Cinnamon is among the most distinct of spices. When its sweet aroma wafts through the house, you know something tasty is cooking. Cinnamon is the dried inner bark of a tropical evergreen tree. Once cut and peeled, the bark curls to form the familiar spiraled sticks, or quills. While some home cooks keep cinnamon sticks on hand, ground cinnamon is most commonly found in kitchen cabinets. Cinnamon oil also is available, but it’s very potent and should be used sparingly.
There are two general types of cinnamon: Ceylon cinnamon, from Sri Lanka, and Cassia cinnamon, also known as Chinese cinnamon. Ceylon cinnamon sticks are brittle and light brown with a mild, sweet flavor; Cassia cinnamon sticks are thicker, coarser and darker in color and have a much stronger, almost bitter flavor. Cassia cinnamon is more commonly used by spice manufacturers and is simply labeled as “cinnamon” on containers sold in the United States. Saigon cinnamon, from Vietnam, has become more readily available and is known for its intense, sweet-and-spicy heat.
In Western cultures, cinnamon is most typically used in desserts and to complement fruit dishes; however, its use in savory dishes is common in ethnic cuisines. In the East, cinnamon is added to spicy dishes, such as Indian curries, and to braised dishes in Chinese and Vietnamese cuisines. Cinnamon also is used in Mexican cooking from beverages to soups, stews and other savory dishes, such as mole poblano. Cinnamon often is found in spice blends, including some curry powders, garam masala and chai masala (spiced tea). Like most spices, adding cinnamon to hot oil, butter or water can maximize its flavor. Use sparingly — a little goes a long way.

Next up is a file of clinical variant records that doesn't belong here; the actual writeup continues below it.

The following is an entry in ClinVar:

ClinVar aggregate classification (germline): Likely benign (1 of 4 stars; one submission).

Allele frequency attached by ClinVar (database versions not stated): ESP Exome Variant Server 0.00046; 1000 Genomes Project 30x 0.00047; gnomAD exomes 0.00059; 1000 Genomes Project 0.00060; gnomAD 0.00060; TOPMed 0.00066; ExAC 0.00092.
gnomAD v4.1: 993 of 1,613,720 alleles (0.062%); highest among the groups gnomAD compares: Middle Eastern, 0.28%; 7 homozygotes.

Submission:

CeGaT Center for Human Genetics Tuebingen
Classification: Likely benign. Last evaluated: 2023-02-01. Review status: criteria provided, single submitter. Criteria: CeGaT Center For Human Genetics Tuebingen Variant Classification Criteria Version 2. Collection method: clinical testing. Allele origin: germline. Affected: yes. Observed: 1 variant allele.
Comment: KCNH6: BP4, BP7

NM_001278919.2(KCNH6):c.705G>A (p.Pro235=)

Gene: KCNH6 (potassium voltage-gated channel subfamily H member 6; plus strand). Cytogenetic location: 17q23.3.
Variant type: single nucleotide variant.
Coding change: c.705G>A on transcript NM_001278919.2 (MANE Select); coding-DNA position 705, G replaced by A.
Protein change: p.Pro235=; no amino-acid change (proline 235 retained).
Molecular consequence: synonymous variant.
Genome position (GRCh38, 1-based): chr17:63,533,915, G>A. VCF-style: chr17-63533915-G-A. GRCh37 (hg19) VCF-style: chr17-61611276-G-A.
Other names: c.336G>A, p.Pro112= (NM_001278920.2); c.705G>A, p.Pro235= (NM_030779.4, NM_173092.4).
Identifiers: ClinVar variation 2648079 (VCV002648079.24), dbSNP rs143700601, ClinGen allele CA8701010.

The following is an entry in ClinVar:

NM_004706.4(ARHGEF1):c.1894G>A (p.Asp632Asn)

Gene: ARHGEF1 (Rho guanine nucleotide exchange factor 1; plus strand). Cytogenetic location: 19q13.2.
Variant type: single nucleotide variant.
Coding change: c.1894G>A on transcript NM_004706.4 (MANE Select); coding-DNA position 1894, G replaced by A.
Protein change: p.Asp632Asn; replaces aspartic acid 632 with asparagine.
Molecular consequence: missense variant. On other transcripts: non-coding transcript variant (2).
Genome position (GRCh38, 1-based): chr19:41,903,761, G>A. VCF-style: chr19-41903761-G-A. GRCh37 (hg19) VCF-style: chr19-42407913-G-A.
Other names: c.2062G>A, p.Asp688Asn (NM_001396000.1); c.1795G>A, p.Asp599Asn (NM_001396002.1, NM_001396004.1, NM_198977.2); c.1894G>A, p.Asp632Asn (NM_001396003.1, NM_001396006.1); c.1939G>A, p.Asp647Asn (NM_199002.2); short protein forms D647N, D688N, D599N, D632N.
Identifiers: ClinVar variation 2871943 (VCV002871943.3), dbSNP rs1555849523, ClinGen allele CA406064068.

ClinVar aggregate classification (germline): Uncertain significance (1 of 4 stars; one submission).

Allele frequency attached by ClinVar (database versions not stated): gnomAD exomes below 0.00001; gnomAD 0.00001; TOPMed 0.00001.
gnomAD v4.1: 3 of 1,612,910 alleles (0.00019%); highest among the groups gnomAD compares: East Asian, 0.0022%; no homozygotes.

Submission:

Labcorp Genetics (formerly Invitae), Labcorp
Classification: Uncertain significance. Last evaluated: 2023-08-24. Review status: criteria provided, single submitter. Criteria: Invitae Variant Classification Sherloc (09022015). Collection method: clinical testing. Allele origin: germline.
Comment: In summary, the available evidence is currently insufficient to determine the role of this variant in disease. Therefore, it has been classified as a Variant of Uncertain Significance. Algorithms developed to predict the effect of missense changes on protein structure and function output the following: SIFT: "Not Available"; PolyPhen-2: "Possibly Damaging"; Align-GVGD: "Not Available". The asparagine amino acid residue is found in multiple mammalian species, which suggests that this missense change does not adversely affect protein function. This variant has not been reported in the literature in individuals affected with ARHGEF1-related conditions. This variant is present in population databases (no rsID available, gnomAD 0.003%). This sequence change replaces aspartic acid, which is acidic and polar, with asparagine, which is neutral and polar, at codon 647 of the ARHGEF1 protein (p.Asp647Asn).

Nutrition Profile of Cinnamon
One teaspoon of ground cinnamon contains just 6 calories and 1.4 grams of fiber. You’ll also find manganese and calcium in its nutrient mix. The essential oil cinnamaldehyde has been shown to have antibacterial properties. Cassia cinnamon also contains coumarin, the parent compound of warfarin, so ingesting large amounts could lead to serious adverse effects, including liver damage. Although claims exist, there is no high-quality research to support health benefits of cinnamon.
Cinnamon in Foodservice
Ground cinnamon can be purchased in containers that range from 15 ounces to 25 pounds, while cinnamon sticks are usually packaged in 8- to 9-ounce containers. Store cinnamon in a tightly closed container and keep in a cool, dry and dark location to prevent caking or clumping. Long-term exposure to heat volatilizes and dissipates cinnamon’s aromatic essential oils, diminishing its flavor. Shelf life for ground cinnamon is approximately two to three years, while sticks maintain their flavor and strength for three to four years.